a week before we saw how quickly the This weakening faith in the league brotherhood of the battle-field could means that Europe must begin to look, give way to mutual suspicion and clever as, indeed, Europe is already looking, trading. We have ordered plebiscites to the possibility of alliances that will right and left in disputed territories, serve as protection in the next embroilbut have we made adequate provision ment. Each and all of the Allied nathat the votes will do more than register tions see that adherence to the American the fears of the inhabitants and drama- idea of settlement is not only failing to tize the internal differences of the ter- produce a workable new organization of ritories? Has any statesmanlike ap- Europe, but is awakening new rivalries proach been made to the problem of and breeding new hatreds that may play Japan as the Prussia of the far East? havoc with the alliances they will want Is India an extinct volcano? The Irish to'form if or when the League of Nations question we have always with us. Have proves unable to give the nations at we even faced seriously the possibility least as good protection as the old sysof a future alliance between the German tem gave them. To be specific, suppose genius for organization and the inex- France follows the American idea in the haustible raw materials of Russia, when Fiume question, Italy grows bitter the Russian bear has recovered from his toward France, the League of Nations madness, or before? In Shan-tung breaks down, and some years hence democracy's hopes hang upon the prom- another war breaks out between France ise of a nation with a dangerous penchant and Germany. France will need Italy as for imperialism.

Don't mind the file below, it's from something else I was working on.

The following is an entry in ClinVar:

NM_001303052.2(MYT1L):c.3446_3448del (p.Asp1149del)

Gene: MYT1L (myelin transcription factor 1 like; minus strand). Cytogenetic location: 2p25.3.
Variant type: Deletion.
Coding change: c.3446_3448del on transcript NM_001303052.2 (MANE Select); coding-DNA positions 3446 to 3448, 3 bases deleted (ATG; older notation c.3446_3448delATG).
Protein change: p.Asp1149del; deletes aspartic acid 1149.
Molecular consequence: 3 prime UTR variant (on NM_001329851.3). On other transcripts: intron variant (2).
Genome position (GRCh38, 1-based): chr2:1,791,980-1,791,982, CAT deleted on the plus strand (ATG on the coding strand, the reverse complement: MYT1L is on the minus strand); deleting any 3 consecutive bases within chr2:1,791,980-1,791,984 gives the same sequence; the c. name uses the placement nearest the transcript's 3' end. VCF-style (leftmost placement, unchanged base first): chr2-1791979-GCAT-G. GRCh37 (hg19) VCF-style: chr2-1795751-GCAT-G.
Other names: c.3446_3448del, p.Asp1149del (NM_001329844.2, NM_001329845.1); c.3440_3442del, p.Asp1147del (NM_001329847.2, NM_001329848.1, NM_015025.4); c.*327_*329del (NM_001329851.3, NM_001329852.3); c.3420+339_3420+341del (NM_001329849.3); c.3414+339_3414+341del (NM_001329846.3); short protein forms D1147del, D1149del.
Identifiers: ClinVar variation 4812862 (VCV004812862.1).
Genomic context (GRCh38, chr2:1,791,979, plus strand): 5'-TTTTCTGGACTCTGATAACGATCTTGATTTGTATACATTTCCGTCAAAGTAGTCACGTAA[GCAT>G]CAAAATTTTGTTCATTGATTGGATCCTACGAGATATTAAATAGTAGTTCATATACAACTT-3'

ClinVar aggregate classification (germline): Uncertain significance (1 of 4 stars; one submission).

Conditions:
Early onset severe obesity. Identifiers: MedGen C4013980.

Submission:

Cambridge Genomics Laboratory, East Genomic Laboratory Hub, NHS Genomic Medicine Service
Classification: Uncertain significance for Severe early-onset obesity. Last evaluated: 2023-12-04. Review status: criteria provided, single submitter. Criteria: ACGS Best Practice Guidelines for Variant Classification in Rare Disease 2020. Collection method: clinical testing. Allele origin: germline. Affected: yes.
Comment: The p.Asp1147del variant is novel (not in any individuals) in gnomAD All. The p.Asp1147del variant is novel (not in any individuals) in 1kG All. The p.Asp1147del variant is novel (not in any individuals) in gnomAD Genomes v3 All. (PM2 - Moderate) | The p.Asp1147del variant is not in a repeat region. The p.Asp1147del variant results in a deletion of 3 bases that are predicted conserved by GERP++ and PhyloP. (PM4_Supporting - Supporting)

an ally; but with Fiume freshly in mind, Even this is a long catalogue, and it is how will Italy feel toward France? If only a selection at random. In common France would not trust to the League of with the rest of the world, Europe sees Nations without the promise of an this long agenda of unfinished business English-French-American alliance, is it after the peace conference made such strange that she has gone slowly in an ambitious attempt to settle all the taking any decisive stand on the Fiume major problems of the world's tangled matter that will alienate Italy as politics. It is only natural that the future ally? It is not a question of assight has produced a reaction against suming a holier-than-thou attitude and the Wilson idealism, since that idealism condemning France. Granted an honwas primarily responsible for making est disbelief in the protective power of the peace conference an agency for plac- the League of Nations, any nation would ing the whole life of the world on a new act as France is acting. France does basis. But this, after all, is only an not stand alone in this matter. All of abstract and instinctive reaction in the major Allied powers are showing a which Europe shares with the rest of the marked reluctance to take any very world. It makes no difference that much decisive action toward enforcing the of this reaction may be unreasonable, plain decrees of the peace conference placing blame where blame does not where those decrees run counter to the rest. It exists. And we are here casting aspirations of a people that might be up accounts, not passing judgment ex needed as an ally in a next war. Whether cathedra.